Tim Kelly is known for his
simple yet elegant portraits, his technical mastery of his chosen medium,
and for catering to a sophisticated clientele willing and able to afford
the very finest. Now you can add digital expertise to that list.
Kelly follows a simple yet rigorous routine when it comes to making
equipment decisions that will affect his finished work--test,
test, test. He had been shooting with a variety of different equipment
and brands but when Kodak produced the DCS Pro Back for medium format
cameras, it was the match Kelly had been waiting for--uncompromised
quality and portability. At last, the benefits of digital photography
(speed, no material cost, unlimited shooting) were married to the features
that had previously been available in film only (print quality, longevity).
Kelly started with a Hasselblad camera mated to the Kodak back but now
shoots with a Contax 645 system because it offers the benefits of autofocus,
a boon to many of us photographers over 40.
When Kelly started his first business, it included a professional photo
lab. He opened it because he and many other photographers desired a
better product than was available. Always on the cutting edge, he has
been involved in digital photography since CDs cost $15 instead of 30
cents! He has become one of the nation's premiere portrait photographers,
enjoying both an income and lifestyle most would envy. His total reliance
on digital capture and production should provide a resounding vote of
confidence to those waiting to jump on the digital bandwagon.
Is digital there yet? According to Kelly, the answer is definitely yes!
The Digital Workflow
The big question in
all photographers' minds lately is how do I get from digital capture
to finished print. With all that in mind, let's follow the path
that images take in Tim Kelly's studio.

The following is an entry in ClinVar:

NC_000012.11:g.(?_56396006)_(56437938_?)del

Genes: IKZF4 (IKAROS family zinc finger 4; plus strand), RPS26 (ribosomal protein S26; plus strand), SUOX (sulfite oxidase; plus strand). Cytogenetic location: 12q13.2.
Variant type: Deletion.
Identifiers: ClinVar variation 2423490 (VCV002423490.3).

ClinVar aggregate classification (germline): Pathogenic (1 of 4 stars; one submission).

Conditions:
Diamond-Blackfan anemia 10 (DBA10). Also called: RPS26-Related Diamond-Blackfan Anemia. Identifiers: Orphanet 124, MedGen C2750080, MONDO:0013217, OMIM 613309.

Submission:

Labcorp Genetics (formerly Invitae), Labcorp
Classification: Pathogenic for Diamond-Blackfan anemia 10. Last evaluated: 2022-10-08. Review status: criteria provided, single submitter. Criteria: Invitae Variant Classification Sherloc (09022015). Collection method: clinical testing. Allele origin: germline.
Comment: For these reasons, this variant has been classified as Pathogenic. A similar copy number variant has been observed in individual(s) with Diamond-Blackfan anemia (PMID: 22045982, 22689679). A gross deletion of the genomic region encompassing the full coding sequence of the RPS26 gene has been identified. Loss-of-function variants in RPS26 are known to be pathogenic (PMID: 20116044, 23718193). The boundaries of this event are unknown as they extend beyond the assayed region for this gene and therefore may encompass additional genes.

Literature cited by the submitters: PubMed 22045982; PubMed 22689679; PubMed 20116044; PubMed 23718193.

Using the Kodak 645 Pro Back, all images are saved in the "raw"
format. This format allows the most information and data from the files
to be saved and minor and major image correction is possible without
harm to the original file. After the shoot, the raw images are dropped
into a server all at once. All the Mac computers are networked, so that
while JPEG proofs are being created and edited on one computer, they
are being archived to CD on another. The edited JPEG proofs are then
sent to the preview room. The clients view the results almost immediately
on a 32" monitor. Sales presentations are accomplished using iView
software from Roxio. This permits viewing as a slide show, seeing different
images side by side and zooming in on images to see greater detail.
The files that are purchased are sent for retouching as a TIFF file.
His expert staff uses Photoshop and does the retouching using Layers,
saving as a PSD file so Kelly can easily make any changes if needed.
Regardless of the print size purchased, the file is saved as a full-sized
file. This is in case a 5x7 is ordered the first time and perhaps a
16x20 print is reordered at a later date. A dupe file is flattened and
then sent to the printer.
Kelly has an in-house lab that features a Kodak LED II printer. Any
final enhancements are then performed before delivery to the client.
Kelly and company are able to perform all operations from capture to
finishing in house. A new Epson 9600 printer that can handle widths
up to 44" has been added to the workflow. This means that both
color and black and white prints can be printed directly onto canvas
paper instead of making a conventional print and then mounting on canvas.
Fine art papers are used with special inks for printing gallery grade
black and white prints. A bank of HP ink jet printers are available
for greeting cards, art prints, and newsletters. All computers are networked
to aid in a smooth transition from one department to another.
For more information about
Kelly and products to help you improve your photography and business
skills, visit www.timkellyportraits.com.